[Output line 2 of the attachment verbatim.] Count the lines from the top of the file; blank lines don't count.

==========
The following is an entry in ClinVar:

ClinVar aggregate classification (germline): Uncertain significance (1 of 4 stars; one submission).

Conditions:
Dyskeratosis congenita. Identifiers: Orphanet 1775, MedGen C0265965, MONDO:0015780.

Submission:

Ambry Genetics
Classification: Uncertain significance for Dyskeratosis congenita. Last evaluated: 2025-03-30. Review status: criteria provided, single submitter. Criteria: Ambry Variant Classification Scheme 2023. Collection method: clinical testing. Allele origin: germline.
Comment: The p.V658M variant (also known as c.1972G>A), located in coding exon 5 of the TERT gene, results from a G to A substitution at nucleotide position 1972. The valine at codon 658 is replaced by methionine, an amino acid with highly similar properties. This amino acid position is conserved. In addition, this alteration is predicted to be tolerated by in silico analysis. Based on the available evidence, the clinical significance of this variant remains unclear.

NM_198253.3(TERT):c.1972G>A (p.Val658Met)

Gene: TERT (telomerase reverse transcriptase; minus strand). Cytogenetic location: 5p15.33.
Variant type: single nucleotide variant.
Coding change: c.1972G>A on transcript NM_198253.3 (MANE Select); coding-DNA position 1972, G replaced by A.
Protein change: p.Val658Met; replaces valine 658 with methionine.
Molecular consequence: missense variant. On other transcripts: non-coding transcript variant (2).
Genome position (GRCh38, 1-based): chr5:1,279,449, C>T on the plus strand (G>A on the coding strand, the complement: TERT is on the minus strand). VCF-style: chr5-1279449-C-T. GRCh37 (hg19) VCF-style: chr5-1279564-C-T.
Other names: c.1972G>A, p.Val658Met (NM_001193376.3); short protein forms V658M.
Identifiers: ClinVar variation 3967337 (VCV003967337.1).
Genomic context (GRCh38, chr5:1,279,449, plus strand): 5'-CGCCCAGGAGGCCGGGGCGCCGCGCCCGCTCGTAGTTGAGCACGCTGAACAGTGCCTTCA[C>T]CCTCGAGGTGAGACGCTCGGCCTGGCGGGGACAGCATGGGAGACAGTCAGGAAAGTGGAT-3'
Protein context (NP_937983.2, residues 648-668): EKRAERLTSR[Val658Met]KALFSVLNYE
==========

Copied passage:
ClinVar aggregate classification (germline): Uncertain significance (1 of 4 stars; one submission).